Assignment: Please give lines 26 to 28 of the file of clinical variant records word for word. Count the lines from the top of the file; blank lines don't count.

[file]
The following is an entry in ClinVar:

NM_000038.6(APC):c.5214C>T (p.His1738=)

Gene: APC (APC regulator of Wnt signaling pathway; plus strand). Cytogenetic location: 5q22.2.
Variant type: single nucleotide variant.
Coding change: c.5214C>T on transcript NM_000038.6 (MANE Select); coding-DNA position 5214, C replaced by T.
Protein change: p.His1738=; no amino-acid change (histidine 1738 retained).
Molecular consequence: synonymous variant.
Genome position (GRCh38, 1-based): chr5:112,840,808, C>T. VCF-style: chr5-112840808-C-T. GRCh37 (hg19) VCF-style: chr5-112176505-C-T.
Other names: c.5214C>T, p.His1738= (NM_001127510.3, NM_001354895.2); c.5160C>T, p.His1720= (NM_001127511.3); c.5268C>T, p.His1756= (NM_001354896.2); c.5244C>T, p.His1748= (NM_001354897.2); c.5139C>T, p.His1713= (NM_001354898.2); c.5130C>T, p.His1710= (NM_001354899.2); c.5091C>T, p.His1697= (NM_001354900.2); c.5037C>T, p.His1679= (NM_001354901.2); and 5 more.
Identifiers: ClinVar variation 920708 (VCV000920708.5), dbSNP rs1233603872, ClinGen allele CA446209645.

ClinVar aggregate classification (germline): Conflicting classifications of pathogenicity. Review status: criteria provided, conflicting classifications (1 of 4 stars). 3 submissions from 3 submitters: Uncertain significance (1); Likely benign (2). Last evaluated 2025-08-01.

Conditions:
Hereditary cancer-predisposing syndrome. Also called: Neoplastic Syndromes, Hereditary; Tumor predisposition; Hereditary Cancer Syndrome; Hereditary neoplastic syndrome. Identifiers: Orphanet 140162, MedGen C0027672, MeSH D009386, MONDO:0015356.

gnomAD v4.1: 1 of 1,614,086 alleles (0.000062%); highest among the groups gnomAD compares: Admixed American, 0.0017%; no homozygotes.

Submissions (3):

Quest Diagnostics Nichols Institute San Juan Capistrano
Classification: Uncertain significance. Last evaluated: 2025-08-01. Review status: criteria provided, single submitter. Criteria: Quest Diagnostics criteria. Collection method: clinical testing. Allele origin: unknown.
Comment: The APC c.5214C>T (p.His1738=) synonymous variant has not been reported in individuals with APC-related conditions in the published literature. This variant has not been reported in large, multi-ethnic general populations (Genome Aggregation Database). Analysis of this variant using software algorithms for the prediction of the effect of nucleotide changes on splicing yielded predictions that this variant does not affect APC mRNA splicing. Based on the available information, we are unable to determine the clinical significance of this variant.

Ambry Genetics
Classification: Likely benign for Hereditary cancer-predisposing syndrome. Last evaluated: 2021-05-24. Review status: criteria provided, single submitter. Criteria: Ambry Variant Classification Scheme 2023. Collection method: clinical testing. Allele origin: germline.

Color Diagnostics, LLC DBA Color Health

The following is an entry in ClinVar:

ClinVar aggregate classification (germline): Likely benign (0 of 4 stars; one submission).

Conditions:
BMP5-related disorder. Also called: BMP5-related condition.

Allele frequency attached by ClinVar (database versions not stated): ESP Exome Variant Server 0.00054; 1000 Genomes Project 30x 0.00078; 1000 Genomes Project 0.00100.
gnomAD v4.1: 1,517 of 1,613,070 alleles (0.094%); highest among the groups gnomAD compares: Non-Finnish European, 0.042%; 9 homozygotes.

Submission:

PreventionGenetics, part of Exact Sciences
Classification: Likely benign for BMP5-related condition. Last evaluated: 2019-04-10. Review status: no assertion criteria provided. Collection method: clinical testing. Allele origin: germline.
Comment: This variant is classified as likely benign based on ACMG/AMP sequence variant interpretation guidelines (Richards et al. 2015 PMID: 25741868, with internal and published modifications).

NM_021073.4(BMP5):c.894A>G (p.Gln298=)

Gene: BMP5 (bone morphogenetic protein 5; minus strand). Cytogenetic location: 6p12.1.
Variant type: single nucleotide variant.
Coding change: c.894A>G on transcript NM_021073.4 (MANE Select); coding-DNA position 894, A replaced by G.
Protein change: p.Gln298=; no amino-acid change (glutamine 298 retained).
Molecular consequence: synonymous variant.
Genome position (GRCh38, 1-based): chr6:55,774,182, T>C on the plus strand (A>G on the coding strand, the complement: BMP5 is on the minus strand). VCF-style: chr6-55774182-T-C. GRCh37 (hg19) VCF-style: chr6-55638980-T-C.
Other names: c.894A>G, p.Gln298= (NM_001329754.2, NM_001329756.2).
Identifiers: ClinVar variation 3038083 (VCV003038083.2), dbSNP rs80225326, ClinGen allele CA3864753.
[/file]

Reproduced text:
Allele frequency attached by ClinVar (database versions not stated): ESP Exome Variant Server 0.00054; 1000 Genomes Project 30x 0.00078; 1000 Genomes Project 0.00100.
gnomAD v4.1: 1,517 of 1,613,070 alleles (0.094%); highest among the groups gnomAD compares: Non-Finnish European, 0.042%; 9 homozygotes.

Submission: